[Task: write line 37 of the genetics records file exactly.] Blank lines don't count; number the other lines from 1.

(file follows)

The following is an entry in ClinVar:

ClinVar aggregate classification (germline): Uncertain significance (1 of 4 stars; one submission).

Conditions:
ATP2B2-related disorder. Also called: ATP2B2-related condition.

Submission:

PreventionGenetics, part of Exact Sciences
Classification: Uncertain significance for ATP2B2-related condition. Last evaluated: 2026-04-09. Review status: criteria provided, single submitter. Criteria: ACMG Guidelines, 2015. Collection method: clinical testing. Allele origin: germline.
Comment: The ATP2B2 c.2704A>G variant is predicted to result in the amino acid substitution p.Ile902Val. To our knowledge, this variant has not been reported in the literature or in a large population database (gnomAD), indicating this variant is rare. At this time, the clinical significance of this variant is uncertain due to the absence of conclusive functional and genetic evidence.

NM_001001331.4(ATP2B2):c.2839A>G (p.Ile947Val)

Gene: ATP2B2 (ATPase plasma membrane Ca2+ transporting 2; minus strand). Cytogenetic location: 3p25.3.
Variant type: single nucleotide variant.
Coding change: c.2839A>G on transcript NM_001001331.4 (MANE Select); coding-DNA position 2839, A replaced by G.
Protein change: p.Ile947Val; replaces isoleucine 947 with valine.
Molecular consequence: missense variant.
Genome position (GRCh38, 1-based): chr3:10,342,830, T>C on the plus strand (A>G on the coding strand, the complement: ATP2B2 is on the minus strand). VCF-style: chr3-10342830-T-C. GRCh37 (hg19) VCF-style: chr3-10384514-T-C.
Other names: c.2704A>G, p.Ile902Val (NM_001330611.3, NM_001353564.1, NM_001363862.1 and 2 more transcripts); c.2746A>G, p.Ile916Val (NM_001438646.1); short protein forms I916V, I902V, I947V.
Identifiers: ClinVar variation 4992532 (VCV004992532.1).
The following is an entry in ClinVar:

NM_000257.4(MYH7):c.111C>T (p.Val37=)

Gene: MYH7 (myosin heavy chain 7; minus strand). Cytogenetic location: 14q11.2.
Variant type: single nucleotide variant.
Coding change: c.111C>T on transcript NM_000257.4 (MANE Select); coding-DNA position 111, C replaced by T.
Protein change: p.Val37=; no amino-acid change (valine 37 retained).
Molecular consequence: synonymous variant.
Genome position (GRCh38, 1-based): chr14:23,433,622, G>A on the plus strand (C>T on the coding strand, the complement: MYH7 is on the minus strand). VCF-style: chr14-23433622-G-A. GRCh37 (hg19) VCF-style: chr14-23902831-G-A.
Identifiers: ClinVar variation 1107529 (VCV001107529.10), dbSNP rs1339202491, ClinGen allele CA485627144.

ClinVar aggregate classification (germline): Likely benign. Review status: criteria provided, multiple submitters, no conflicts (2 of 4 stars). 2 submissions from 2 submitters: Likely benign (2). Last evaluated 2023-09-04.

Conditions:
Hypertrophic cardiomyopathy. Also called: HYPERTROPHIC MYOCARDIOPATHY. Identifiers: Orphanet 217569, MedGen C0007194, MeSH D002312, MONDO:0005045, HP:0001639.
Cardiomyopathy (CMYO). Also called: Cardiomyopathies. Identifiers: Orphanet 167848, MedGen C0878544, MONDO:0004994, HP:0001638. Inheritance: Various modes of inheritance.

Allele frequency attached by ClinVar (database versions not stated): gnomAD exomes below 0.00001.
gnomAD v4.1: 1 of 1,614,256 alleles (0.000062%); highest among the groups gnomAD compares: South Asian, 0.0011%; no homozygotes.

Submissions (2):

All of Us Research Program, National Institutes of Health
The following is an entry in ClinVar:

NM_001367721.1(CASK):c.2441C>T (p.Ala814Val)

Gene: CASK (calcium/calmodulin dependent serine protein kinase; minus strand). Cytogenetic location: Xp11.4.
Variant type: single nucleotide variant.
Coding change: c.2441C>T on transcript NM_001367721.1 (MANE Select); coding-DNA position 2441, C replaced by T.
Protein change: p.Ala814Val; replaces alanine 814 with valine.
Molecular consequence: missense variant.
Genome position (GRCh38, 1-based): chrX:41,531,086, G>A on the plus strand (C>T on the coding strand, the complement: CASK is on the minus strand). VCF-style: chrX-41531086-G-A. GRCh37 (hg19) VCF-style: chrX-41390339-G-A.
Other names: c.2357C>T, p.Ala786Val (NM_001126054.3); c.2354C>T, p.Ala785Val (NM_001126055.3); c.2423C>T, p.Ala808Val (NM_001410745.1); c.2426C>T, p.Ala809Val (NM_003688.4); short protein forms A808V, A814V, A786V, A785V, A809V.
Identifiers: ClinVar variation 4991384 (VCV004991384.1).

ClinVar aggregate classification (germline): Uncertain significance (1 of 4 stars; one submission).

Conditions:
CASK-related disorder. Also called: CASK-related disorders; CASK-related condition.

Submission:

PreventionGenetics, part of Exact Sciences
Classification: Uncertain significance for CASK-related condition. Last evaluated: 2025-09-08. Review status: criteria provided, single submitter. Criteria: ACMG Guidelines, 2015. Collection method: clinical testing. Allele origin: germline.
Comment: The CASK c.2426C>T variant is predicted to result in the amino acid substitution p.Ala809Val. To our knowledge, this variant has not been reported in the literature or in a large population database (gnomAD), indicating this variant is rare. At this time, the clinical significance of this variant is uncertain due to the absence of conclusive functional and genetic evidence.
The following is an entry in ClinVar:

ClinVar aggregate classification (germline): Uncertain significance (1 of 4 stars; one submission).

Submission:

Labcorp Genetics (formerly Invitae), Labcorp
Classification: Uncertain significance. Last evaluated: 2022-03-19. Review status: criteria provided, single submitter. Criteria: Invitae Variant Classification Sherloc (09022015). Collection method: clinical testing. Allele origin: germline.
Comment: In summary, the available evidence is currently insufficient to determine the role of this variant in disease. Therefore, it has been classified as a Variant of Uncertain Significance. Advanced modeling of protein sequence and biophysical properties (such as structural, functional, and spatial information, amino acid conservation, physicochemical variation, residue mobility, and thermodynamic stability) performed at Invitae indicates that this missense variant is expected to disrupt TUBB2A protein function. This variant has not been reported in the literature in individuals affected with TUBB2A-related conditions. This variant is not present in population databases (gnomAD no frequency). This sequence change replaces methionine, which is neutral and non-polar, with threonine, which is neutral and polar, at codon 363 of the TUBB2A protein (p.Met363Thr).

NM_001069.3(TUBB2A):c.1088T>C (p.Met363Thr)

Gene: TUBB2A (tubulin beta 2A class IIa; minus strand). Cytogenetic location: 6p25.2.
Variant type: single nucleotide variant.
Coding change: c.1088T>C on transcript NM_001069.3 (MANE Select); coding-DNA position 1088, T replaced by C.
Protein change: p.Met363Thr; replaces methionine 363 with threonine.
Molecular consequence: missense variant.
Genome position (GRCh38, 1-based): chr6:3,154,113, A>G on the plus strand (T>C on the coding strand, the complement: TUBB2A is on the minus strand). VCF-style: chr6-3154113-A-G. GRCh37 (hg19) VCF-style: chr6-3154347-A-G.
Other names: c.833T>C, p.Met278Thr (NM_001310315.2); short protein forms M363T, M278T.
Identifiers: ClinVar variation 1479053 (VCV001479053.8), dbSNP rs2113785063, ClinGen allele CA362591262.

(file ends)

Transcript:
Gene: CASK (calcium/calmodulin dependent serine protein kinase; minus strand). Cytogenetic location: Xp11.4.